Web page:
The platform enables the optimisation of surgery planning by generating a customised model, integrating different medical images of how the patient’s brain functions are organised, identifying areas of special functional risk and helping the surgeon to design a strategy that includes safe areas for the surgical approach. The model is generated in stereoscopic 3D augmented reality for neuronavigation, enabling the surgeon to use it during surgery on the patient's actual head, reducing the risk of injury and optimising the surgical procedure. Moreover, the platform can also generate a general atlas of brain function and connectivity by integrating models of healthy individuals in order to describe organisational patterns in both healthy individuals and patients who need to map functions such as language or others such as motor, sensory or visual functions.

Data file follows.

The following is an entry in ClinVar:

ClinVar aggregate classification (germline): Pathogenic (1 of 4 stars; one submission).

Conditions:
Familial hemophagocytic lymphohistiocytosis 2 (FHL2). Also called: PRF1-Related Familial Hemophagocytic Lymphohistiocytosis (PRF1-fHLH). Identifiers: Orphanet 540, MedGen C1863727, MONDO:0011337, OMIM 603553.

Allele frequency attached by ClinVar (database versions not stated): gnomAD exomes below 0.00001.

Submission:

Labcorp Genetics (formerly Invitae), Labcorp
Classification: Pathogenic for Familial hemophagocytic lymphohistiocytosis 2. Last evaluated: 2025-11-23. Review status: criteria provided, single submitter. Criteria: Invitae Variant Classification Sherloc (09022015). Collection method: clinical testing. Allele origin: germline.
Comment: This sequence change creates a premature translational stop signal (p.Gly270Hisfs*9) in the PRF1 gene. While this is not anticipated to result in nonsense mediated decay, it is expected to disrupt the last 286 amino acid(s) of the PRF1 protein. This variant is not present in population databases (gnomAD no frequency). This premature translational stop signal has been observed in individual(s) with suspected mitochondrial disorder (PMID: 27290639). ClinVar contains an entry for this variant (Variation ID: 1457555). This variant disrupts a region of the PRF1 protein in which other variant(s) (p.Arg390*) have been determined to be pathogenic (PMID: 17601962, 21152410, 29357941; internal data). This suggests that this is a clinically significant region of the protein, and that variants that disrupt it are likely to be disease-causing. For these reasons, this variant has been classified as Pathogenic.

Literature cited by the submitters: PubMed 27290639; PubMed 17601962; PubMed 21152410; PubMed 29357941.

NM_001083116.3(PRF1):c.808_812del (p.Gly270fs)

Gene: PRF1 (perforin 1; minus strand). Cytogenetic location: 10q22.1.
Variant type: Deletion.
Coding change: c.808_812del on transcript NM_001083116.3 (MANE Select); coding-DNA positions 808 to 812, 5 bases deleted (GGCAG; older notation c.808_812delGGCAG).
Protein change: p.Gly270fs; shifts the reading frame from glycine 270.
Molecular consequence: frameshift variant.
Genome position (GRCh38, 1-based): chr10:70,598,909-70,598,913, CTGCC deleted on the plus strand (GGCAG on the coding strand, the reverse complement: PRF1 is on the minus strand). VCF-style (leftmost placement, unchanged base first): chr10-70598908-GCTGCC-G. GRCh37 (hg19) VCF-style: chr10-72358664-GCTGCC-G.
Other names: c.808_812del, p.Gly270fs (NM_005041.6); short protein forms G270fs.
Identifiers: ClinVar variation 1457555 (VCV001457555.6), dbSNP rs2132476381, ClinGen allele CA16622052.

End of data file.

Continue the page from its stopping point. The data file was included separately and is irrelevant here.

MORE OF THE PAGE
Project leader: Gerard Conesa

    Project duration: 2014-2022

    Grant: €2,340,000

  • Many patients with rare diseases still lack a clear diagnosis. This fact makes genetic counselling for families very difficult and slows down the application of more personalised therapies based on the mutations causing the pathology.

    This project focuses on the study of two groups of rare neurometabolic diseases: congenital defects of glycosylation and congenital lactic acidosis. These are rare pathologies that are growing constantly and have low diagnostic success rates, mainly due to their very high clinical heterogeneity, the lack of specific biomarkers and their similarly high gene locus heterogeneity.

    The first goal of the project is the genetic characterisation of these neurometabolic disorders using cutting-edge genomic techniques as an initial step towards the identification of novel targets and therapeutic strategies. Once the diagnosis of these pathologies in undiagnosed patients is completed, the next step will be to optimise and develop pharmacological chaperones aimed at stabilising the deficient enzymes produced by the genetic alterations identified.